Getting from Bangkok to Ayutthaya is easy-peasy: There are many busses going, but I preferred to take the train. It was an...experience; mainly because trains in Thailand are less reliable than (tourist) busses, so that we had to wait more than one hour - for a ride of about 60 minutes.

Hua Lamphong Staion
Waiting at Hua Lamphong train station in Bangkok for the train to Ayutthaya.

The train station is in the outskirts of Ayutthaya, but tuk tuks are waiting for the passengers.

You'll probably spend the entire day walking - or even better cycling - around from temple ruin to temple ruin. There is really a lot of beauty to admire, you can easily spend two days. I did it in one but at the end of the day I was really exhausted! Former royal city Ayutthaya prides itself to host about 500 ruins and to be therefore part of UNESCO world heritage.


There are many people - mostly larger tourist groups - coming on day trips to Ayutthaya but they are mostly visiting only the bigger ruins so you can still have a tranquil, relaxed day.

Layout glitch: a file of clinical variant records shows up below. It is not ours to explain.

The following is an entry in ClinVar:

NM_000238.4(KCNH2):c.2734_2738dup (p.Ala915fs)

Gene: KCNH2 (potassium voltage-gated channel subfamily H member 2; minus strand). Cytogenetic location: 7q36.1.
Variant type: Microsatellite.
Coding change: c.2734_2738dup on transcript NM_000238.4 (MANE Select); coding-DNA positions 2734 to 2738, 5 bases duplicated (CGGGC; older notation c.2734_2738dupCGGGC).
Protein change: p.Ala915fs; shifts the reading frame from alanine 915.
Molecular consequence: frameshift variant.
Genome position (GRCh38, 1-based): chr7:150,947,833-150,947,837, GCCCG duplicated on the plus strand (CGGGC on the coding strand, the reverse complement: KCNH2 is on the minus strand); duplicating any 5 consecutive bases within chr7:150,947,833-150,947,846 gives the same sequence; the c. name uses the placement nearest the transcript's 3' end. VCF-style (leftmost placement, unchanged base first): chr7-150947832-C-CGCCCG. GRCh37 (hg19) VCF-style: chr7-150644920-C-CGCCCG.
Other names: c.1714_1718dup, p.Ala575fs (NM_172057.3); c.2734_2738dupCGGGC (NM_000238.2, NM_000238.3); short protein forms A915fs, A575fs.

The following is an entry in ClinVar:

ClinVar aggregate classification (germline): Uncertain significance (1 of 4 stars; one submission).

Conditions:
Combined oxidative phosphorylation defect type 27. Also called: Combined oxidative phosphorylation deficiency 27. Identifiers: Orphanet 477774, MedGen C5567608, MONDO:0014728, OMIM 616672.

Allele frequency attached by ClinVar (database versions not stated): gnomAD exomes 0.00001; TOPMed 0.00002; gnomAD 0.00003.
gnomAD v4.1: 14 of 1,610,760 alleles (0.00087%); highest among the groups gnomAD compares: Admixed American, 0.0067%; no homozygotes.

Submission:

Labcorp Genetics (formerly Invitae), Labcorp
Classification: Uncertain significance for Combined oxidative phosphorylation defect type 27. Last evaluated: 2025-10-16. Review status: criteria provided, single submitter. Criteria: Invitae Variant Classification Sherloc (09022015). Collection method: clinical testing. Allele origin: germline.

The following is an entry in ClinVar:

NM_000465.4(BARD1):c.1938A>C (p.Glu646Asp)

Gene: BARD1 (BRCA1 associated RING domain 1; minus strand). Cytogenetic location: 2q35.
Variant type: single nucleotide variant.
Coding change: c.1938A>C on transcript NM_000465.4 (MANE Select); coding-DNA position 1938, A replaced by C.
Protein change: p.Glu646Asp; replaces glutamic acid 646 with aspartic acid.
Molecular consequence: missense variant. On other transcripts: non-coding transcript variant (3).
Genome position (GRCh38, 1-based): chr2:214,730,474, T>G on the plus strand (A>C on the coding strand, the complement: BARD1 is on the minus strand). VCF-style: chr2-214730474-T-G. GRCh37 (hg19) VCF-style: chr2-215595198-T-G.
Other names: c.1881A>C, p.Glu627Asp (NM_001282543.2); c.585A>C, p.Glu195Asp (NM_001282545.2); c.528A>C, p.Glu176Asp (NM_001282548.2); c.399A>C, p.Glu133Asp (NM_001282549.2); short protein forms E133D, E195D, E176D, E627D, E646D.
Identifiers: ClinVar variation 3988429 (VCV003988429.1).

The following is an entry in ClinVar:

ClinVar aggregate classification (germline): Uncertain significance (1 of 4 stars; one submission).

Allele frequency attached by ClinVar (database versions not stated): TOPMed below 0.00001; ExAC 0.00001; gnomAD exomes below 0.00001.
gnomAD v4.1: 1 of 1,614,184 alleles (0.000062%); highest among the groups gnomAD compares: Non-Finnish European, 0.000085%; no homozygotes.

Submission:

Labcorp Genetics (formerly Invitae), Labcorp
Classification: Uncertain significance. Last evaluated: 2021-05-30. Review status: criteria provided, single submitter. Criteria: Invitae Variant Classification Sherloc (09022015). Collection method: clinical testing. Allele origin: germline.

Here are the sights not to be missed - all located within walking resp. cycling distance. One tip for your cycling: don't forget to put lots of sun protection on the back of your hands since this will be the part of your body that's mostly exposed to the sun. I did have a slight sunburn there in the evening.

Ancient Palace
Wang Luang, the former palace - today's royal palace in Bangkok was build accordingly - with Wat Phra Si San Phet, which used to be the holiest temple (destroyed in 1767 by the Burmese)

Wat Lokayasutharam
The reclining Buddha at Wat Lokayasutharam is 40 m/131 ft long, and his majestic head is resting on four lotus buds.

Wat Chai Watthanaram
Wat Chai Watthanaram is located on the West bank of river Chao Phraya. It stems from the Khmer era and was destroyed by the Burmese - therefore all the Buddha statues are beheaded which gives the place a morbid feel.

Wat Mahathat
The Mona Lisa of Ayutthaya: Probably no other sight in Ayutthaya is photographed as often as this stone buddha head in a tree at Wat Mahathat.

Wat Ratburana
Wat Ratburana - Wat Mahathat's twin temple and neighbor. Don't miss the disclosed burial chamber with the ancient wall paintings.

Wat Yai Chai Mongkon
Wat Yai Chai Mongkon is a bit too far from the city centre to cycle there, especially in the heavy traffic. I took a tuk tuk there, and the lady driver was friendly enough to wait for me at the gate to take me back to my bike. This Wat is very copious - it prides itself to have 135 Buddha statues - and absolutely worth the detour.

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